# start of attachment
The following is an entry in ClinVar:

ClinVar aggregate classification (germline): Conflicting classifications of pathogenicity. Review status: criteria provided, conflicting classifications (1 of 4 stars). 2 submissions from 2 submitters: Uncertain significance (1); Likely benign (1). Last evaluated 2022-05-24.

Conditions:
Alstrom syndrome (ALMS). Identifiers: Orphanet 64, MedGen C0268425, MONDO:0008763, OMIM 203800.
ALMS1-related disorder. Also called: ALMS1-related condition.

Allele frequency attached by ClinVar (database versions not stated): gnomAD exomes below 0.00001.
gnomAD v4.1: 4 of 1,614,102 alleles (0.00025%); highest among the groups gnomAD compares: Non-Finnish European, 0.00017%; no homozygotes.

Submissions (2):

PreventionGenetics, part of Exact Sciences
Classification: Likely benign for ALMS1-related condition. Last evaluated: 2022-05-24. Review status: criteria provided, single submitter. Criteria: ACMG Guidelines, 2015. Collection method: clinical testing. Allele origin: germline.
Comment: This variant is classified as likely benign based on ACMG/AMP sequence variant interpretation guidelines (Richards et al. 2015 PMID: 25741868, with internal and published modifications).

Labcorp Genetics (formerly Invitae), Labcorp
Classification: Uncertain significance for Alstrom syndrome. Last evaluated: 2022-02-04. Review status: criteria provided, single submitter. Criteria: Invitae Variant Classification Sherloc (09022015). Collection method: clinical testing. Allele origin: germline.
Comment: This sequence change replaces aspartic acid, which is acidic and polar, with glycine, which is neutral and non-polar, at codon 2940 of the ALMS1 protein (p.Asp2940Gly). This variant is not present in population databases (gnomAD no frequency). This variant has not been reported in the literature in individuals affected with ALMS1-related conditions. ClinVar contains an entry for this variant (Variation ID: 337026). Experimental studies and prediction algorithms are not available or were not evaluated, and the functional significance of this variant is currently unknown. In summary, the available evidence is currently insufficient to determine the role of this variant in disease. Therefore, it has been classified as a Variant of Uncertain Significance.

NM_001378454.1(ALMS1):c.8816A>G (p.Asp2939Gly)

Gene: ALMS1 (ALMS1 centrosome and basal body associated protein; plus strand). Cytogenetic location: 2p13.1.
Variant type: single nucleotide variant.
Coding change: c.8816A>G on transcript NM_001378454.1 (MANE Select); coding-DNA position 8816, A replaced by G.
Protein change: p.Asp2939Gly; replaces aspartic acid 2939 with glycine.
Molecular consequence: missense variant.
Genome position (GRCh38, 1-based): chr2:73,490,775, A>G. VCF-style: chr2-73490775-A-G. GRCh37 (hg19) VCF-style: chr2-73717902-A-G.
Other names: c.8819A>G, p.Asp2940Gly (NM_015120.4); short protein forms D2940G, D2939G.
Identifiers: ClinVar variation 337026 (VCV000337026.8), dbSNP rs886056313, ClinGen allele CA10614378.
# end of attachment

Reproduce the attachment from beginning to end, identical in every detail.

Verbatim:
The following is an entry in ClinVar:

ClinVar aggregate classification (germline): Conflicting classifications of pathogenicity. Review status: criteria provided, conflicting classifications (1 of 4 stars). 2 submissions from 2 submitters: Uncertain significance (1); Likely benign (1). Last evaluated 2022-05-24.

Conditions:
Alstrom syndrome (ALMS). Identifiers: Orphanet 64, MedGen C0268425, MONDO:0008763, OMIM 203800.
ALMS1-related disorder. Also called: ALMS1-related condition.

Allele frequency attached by ClinVar (database versions not stated): gnomAD exomes below 0.00001.
gnomAD v4.1: 4 of 1,614,102 alleles (0.00025%); highest among the groups gnomAD compares: Non-Finnish European, 0.00017%; no homozygotes.

Submissions (2):

PreventionGenetics, part of Exact Sciences
Classification: Likely benign for ALMS1-related condition. Last evaluated: 2022-05-24. Review status: criteria provided, single submitter. Criteria: ACMG Guidelines, 2015. Collection method: clinical testing. Allele origin: germline.
Comment: This variant is classified as likely benign based on ACMG/AMP sequence variant interpretation guidelines (Richards et al. 2015 PMID: 25741868, with internal and published modifications).

Labcorp Genetics (formerly Invitae), Labcorp
Classification: Uncertain significance for Alstrom syndrome. Last evaluated: 2022-02-04. Review status: criteria provided, single submitter. Criteria: Invitae Variant Classification Sherloc (09022015). Collection method: clinical testing. Allele origin: germline.
Comment: This sequence change replaces aspartic acid, which is acidic and polar, with glycine, which is neutral and non-polar, at codon 2940 of the ALMS1 protein (p.Asp2940Gly). This variant is not present in population databases (gnomAD no frequency). This variant has not been reported in the literature in individuals affected with ALMS1-related conditions. ClinVar contains an entry for this variant (Variation ID: 337026). Experimental studies and prediction algorithms are not available or were not evaluated, and the functional significance of this variant is currently unknown. In summary, the available evidence is currently insufficient to determine the role of this variant in disease. Therefore, it has been classified as a Variant of Uncertain Significance.

NM_001378454.1(ALMS1):c.8816A>G (p.Asp2939Gly)

Gene: ALMS1 (ALMS1 centrosome and basal body associated protein; plus strand). Cytogenetic location: 2p13.1.
Variant type: single nucleotide variant.
Coding change: c.8816A>G on transcript NM_001378454.1 (MANE Select); coding-DNA position 8816, A replaced by G.
Protein change: p.Asp2939Gly; replaces aspartic acid 2939 with glycine.
Molecular consequence: missense variant.
Genome position (GRCh38, 1-based): chr2:73,490,775, A>G. VCF-style: chr2-73490775-A-G. GRCh37 (hg19) VCF-style: chr2-73717902-A-G.
Other names: c.8819A>G, p.Asp2940Gly (NM_015120.4); short protein forms D2940G, D2939G.
Identifiers: ClinVar variation 337026 (VCV000337026.8), dbSNP rs886056313, ClinGen allele CA10614378.